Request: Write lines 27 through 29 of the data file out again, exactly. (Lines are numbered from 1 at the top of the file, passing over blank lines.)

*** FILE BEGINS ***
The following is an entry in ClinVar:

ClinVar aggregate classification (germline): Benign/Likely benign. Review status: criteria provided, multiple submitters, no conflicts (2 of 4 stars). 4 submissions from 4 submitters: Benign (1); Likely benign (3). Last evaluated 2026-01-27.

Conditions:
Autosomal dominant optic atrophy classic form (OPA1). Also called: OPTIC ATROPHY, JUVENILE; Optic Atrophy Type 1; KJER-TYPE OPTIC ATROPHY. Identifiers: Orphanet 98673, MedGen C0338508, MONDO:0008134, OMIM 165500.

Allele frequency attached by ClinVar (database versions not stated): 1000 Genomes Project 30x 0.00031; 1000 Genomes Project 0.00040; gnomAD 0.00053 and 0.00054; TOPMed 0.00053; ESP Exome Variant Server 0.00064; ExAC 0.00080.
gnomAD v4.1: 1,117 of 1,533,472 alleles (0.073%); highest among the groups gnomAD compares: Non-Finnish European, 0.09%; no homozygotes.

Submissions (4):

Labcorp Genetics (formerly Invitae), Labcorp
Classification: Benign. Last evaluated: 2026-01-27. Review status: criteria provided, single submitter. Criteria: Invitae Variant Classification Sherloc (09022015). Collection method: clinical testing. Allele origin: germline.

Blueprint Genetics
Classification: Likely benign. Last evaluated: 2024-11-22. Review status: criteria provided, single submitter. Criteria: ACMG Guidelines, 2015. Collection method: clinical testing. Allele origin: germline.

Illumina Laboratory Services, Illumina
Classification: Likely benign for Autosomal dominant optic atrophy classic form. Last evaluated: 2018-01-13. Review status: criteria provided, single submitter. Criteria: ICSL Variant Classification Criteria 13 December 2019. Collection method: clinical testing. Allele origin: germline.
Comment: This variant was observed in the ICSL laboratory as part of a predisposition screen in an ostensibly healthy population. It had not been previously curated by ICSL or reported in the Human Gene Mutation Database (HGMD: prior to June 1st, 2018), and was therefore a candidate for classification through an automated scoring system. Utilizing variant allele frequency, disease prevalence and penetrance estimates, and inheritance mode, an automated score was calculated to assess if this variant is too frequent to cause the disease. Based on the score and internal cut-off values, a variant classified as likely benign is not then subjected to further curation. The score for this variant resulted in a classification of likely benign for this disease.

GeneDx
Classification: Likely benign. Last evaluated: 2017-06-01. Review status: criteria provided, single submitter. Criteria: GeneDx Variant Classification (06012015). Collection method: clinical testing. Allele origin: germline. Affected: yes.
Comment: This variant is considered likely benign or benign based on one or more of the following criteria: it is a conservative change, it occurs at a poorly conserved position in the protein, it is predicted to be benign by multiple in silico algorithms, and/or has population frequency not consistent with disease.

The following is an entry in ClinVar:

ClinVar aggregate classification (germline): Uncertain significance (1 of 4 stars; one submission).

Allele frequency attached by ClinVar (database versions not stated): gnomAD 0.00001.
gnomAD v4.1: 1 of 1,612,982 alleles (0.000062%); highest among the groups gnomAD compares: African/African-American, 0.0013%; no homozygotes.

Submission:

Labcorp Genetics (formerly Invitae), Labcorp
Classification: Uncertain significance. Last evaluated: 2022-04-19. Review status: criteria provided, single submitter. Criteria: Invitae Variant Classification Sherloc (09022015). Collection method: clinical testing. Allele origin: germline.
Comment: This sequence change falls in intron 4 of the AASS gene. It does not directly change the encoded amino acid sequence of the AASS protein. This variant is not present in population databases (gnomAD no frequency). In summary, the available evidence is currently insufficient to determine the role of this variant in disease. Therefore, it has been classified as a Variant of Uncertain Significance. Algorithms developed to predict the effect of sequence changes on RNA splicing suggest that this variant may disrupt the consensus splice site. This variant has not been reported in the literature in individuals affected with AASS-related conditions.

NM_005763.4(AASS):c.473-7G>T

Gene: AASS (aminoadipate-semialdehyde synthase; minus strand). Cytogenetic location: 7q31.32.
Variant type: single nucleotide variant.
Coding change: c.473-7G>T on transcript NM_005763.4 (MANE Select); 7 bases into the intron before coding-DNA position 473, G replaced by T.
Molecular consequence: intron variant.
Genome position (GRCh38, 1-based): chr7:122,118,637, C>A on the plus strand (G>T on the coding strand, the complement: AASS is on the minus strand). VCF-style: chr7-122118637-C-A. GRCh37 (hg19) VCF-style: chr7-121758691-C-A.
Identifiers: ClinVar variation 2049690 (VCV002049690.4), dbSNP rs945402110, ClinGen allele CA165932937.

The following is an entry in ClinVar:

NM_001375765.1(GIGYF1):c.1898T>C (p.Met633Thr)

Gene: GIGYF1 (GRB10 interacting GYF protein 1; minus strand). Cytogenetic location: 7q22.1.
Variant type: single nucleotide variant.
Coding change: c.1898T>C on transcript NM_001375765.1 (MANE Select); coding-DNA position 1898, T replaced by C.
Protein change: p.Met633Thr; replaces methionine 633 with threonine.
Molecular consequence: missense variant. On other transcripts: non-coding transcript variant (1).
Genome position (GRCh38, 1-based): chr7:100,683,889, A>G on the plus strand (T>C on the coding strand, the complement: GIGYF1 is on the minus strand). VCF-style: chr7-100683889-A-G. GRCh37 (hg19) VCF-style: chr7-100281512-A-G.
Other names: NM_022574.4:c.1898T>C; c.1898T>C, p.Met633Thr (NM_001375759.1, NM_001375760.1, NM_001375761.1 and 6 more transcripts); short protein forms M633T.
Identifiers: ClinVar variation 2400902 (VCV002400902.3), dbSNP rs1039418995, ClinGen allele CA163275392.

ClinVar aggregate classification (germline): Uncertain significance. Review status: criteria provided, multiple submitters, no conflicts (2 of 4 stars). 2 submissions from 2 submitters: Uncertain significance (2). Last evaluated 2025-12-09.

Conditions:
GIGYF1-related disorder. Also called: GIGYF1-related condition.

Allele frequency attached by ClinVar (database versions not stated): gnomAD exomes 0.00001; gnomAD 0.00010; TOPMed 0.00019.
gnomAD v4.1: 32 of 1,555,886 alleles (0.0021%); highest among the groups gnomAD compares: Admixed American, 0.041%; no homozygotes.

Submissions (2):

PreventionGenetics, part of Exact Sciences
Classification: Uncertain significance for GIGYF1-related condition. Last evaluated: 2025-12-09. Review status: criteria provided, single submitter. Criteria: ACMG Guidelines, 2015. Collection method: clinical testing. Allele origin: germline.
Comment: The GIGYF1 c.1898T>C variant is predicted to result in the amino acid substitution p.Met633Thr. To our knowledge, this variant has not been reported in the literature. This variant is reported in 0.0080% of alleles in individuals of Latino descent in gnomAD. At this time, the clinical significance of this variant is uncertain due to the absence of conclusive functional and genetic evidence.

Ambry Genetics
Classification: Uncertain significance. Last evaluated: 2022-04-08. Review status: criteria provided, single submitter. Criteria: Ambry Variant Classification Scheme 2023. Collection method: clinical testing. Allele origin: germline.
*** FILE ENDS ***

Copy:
Gene: AASS (aminoadipate-semialdehyde synthase; minus strand). Cytogenetic location: 7q31.32.
Variant type: single nucleotide variant.
Coding change: c.473-7G>T on transcript NM_005763.4 (MANE Select); 7 bases into the intron before coding-DNA position 473, G replaced by T.